On Mon, Apr 07, 2008 at 02:43:56PM +0200, Johannes Wiedersich wrote:
> Johannes Wiedersich wrote on 2008-04-07 14:31:
> >> I understand the issue about not wanting to limit posters to the list of
> >> subscribers. However, perhaps there should be a whitelist or somthing
> >> to which non-subscribers can post with the same handshaking as the
> >> subscription protocol?
> > There is:
> > http://lists.debian.org/whitelist/
> Sorry, I misunderstood you, Doug.
> IIUC, you propose that there is a special way for non-subscribers to
> post, that locks out spammers at the same time? How should that work?
My suggestion is that the mailing list manager only allow posts from
email address (after checking for suspicious headers and other spam
filters that it already does) which are contained in a whitelist
database. This database would be populated automatically by the
subscription handshaking process or by an identical handshaking process
to be added only to the white-list. Remember the email that the
listmanager sent to you saying something like "someone sent an email
from this email address requesting that this email address be added to
the list of recipients of the debian-user mailing list. If you with
this to be the case, reply to this message leaving the subject line
The same kind of handshaking, changing a request for subscription to a
request for permission to post to any public debian mailing list, would
put off spam sites on two fronts:
1. The spam site would have to arrange to actually receive mail
back and respond to it appropriatly complete the handshaking.
2. If a registered poster (member of the whitelist) sends spam,
they get a query or warning (which could be automated) and the spam is
held in escrow (not sent to the list) until this is resolved. If it is
not resoved, or if the spam is repeated, a final notice of termination
is sent and the email address is removed from the white list. If they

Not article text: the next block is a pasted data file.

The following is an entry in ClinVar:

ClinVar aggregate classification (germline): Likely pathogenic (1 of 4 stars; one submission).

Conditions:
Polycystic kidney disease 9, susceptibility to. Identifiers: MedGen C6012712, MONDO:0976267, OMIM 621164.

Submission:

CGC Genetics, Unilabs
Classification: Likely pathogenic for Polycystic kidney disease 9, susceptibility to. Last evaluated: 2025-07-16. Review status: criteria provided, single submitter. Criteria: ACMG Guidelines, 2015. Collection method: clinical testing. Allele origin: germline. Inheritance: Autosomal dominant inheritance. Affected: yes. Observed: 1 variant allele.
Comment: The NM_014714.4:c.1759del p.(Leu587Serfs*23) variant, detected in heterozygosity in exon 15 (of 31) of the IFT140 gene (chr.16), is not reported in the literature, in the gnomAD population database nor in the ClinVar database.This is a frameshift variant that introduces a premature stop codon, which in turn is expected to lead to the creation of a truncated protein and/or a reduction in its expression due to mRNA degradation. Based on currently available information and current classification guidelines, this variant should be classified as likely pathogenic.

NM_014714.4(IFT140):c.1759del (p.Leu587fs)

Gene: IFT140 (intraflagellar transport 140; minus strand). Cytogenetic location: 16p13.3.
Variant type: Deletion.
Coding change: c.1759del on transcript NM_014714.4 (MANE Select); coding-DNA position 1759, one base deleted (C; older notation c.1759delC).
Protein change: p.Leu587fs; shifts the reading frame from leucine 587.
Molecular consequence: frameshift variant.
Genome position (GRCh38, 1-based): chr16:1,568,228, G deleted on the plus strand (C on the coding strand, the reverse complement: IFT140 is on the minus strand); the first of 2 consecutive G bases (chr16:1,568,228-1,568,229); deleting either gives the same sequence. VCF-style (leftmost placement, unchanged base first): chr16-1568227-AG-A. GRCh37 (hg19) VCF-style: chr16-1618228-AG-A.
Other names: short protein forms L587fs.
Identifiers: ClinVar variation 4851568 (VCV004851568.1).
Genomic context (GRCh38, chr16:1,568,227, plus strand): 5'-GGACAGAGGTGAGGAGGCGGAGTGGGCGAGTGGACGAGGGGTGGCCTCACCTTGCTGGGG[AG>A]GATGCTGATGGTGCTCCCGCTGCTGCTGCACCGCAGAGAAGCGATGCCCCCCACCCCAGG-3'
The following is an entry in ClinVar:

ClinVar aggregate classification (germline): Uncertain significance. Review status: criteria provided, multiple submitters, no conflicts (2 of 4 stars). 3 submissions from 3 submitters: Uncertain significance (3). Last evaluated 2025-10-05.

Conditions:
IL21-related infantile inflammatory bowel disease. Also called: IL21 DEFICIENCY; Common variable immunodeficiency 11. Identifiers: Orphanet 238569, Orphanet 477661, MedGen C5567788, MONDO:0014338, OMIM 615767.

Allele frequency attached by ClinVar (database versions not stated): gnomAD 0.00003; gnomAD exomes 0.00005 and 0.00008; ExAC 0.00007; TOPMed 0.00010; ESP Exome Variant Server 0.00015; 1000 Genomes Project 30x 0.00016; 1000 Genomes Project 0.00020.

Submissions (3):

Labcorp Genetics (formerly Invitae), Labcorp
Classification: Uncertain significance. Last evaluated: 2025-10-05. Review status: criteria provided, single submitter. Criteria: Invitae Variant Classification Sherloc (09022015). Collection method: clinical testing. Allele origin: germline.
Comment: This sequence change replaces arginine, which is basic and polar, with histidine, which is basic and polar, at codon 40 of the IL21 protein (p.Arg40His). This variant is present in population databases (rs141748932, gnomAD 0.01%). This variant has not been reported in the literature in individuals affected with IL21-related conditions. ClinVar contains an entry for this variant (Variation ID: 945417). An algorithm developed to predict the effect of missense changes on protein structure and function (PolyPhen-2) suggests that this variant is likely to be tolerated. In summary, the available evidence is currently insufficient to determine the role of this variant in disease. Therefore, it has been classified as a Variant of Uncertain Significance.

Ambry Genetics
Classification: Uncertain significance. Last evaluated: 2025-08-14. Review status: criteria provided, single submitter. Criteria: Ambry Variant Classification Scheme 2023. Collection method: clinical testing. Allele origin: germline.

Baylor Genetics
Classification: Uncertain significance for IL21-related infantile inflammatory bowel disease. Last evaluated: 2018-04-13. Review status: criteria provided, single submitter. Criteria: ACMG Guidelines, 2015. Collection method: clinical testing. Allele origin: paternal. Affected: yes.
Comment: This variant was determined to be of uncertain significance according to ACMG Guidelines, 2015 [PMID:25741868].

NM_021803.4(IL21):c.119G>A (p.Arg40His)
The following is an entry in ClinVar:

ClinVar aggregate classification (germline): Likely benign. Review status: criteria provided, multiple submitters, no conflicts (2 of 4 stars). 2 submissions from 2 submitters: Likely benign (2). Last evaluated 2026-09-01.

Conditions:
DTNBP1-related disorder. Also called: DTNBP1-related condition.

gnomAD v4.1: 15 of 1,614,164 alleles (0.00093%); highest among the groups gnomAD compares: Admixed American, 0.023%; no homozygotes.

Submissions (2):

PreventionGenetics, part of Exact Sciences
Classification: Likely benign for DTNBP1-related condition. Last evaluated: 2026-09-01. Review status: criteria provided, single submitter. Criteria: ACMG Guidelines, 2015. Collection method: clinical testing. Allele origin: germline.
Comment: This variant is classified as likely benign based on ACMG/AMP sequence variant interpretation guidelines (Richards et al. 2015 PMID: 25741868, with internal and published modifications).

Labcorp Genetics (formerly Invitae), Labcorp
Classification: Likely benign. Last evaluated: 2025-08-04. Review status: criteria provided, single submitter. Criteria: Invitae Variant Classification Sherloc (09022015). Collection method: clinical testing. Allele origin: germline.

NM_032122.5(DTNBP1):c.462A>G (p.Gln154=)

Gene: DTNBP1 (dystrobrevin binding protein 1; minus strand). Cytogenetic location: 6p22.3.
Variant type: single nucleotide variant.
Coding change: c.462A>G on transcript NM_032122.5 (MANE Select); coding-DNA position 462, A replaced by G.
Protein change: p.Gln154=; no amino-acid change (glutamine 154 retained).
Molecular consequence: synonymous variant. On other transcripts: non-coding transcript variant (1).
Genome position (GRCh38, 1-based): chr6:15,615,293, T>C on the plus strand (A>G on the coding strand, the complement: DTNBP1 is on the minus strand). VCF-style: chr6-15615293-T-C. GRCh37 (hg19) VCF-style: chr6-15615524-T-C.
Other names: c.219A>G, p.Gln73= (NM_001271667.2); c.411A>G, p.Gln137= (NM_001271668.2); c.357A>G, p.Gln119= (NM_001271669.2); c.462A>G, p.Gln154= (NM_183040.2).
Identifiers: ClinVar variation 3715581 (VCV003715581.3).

try to rejoin the whitelist and there is an unresolved spam issue, then
the initial query warning is sent instead and the issue must be resoved
before they are reinstated.
> The only thing I could imagine, is one of those silly 'type the letters
> that you find in this image' stuff.
> That simply drives spammers to OCR or other tricks and locks out others
> (blind, color blind etc.), and adds an additional layer of annoyance to
> the rest of us.
No, not what I mean at all.
> [I get angry against spammers, but I would rather rely on my spam filter
> and ignore the odd spam that gets through than to make it more difficult
> for people to post. ]
Agreed. I propose a protocol to get onto the whitelist and to handle
the whitelist membership. Once someone is a member in good standing,
they can send.
To cope with the sending from random sites (e.g. internet cafes), it
would get more interesting but only if the person's email ISP doesn't
have a web-mail service.
Since such webmail services require the user to enter a password (and
generally don't have facilities for one-time passwords), perhaps a OTP
protocol for the mailing lists could be used. Thus:
1. a member of the whitelist requests the list-manager to email a
set of one-time passwords for use when at non-whitelist (or even
blacklist?) ISPs (e.g internet cafe).
2. member sends email to list from non-whitelist email but includes
their normal email address and the OTP on the subject line (in case the
location where you are sending doesn't let you just set an arbitrary
3. the list-manager allows any email from a member if it includes a
OTP that was issued to them. If instead all users were issued OTPs from
a single name-space, then each OTP would be very long and more prone to
typos (i.e. they'd look like MD5 sums rather than a login password).
4. OTPs are of course one-time only so the list manager would have
to handle the maintance of the OTPs.
5. If a member uses an OTP to actually send spam, then the same
protocol as (2) above would be followed.